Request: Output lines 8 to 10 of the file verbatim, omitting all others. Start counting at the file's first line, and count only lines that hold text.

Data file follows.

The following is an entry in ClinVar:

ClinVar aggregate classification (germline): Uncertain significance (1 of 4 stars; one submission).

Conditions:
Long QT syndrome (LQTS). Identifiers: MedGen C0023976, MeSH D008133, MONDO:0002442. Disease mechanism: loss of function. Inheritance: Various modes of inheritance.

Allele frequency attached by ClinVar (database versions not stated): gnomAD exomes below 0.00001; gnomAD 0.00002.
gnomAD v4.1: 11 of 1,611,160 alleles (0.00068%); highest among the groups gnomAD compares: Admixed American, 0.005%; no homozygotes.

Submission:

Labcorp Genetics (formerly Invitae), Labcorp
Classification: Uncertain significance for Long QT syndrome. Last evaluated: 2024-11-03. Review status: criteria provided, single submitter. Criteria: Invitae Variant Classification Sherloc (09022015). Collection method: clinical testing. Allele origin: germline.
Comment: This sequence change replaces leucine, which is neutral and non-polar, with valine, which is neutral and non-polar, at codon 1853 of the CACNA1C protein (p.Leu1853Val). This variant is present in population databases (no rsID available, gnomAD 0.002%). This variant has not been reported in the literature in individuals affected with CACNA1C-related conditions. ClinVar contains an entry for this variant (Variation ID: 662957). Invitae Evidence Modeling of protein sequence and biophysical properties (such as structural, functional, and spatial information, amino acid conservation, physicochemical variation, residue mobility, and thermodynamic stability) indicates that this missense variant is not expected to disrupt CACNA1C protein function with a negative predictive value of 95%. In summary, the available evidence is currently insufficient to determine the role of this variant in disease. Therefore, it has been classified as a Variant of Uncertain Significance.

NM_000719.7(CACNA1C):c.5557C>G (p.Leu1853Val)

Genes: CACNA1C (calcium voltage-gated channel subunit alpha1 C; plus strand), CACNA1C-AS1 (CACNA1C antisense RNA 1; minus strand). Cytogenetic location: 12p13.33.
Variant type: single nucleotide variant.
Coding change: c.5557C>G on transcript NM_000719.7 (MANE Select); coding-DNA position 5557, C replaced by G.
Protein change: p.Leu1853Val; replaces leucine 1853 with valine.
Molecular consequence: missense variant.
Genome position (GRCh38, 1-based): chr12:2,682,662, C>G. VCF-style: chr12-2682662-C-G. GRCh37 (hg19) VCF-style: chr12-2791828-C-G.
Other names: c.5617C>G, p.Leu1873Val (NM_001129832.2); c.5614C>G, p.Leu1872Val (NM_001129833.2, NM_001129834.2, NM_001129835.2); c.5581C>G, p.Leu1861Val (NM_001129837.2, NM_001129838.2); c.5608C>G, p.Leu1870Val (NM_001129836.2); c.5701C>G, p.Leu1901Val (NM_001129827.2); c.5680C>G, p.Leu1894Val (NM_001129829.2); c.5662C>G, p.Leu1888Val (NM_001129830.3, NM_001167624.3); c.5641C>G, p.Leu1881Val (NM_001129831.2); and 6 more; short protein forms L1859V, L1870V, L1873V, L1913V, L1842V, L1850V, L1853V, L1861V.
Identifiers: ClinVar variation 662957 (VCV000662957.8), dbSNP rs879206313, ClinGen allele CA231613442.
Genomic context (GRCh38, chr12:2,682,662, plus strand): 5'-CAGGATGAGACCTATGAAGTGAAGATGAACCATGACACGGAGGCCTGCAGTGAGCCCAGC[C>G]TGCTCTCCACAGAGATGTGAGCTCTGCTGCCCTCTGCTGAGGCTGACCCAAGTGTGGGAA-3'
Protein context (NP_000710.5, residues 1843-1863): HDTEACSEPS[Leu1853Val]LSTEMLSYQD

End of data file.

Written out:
Labcorp Genetics (formerly Invitae), Labcorp
Classification: Uncertain significance for Long QT syndrome. Last evaluated: 2024-11-03. Review status: criteria provided, single submitter. Criteria: Invitae Variant Classification Sherloc (09022015). Collection method: clinical testing. Allele origin: germline.
Comment: This sequence change replaces leucine, which is neutral and non-polar, with valine, which is neutral and non-polar, at codon 1853 of the CACNA1C protein (p.Leu1853Val). This variant is present in population databases (no rsID available, gnomAD 0.002%). This variant has not been reported in the literature in individuals affected with CACNA1C-related conditions. ClinVar contains an entry for this variant (Variation ID: 662957). Invitae Evidence Modeling of protein sequence and biophysical properties (such as structural, functional, and spatial information, amino acid conservation, physicochemical variation, residue mobility, and thermodynamic stability) indicates that this missense variant is not expected to disrupt CACNA1C protein function with a negative predictive value of 95%. In summary, the available evidence is currently insufficient to determine the role of this variant in disease. Therefore, it has been classified as a Variant of Uncertain Significance.